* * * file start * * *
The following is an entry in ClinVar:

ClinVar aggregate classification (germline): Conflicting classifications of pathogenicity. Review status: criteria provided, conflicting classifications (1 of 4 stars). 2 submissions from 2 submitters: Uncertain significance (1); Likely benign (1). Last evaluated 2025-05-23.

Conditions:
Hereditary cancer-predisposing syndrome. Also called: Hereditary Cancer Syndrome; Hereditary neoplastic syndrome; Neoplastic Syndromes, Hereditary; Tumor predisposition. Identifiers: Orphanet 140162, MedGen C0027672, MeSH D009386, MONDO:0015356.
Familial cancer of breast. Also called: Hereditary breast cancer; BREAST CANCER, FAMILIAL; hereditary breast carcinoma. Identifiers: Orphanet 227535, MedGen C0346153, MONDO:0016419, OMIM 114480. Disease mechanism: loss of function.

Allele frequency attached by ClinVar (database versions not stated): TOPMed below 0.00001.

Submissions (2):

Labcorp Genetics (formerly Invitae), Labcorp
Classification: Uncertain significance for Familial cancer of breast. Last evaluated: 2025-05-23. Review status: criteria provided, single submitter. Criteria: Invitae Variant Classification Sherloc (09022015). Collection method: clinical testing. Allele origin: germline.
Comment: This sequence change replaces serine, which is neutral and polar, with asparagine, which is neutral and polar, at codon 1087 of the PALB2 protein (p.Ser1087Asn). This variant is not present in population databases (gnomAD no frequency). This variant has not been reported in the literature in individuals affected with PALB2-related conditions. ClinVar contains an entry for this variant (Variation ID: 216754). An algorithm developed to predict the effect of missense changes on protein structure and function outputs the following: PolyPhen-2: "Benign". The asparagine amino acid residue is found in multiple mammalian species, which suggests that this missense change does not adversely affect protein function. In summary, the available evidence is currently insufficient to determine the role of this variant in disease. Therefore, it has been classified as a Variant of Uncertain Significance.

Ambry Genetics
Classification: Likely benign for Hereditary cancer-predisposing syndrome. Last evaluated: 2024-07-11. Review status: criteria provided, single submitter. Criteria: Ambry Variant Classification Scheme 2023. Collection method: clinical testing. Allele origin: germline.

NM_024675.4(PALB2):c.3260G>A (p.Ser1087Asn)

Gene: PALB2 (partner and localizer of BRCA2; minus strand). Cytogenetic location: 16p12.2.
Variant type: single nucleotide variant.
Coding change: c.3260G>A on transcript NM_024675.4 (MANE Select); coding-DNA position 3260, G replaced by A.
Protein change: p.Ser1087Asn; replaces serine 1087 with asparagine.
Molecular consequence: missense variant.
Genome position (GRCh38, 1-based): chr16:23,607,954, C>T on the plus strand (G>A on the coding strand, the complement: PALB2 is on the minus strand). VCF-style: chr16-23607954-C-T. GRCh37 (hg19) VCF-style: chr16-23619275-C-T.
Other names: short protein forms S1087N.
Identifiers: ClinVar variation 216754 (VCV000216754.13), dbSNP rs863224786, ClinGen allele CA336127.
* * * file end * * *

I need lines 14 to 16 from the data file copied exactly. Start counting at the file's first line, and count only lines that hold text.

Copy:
Gene: PALB2 (partner and localizer of BRCA2; minus strand). Cytogenetic location: 16p12.2.
Variant type: single nucleotide variant.
Coding change: c.3260G>A on transcript NM_024675.4 (MANE Select); coding-DNA position 3260, G replaced by A.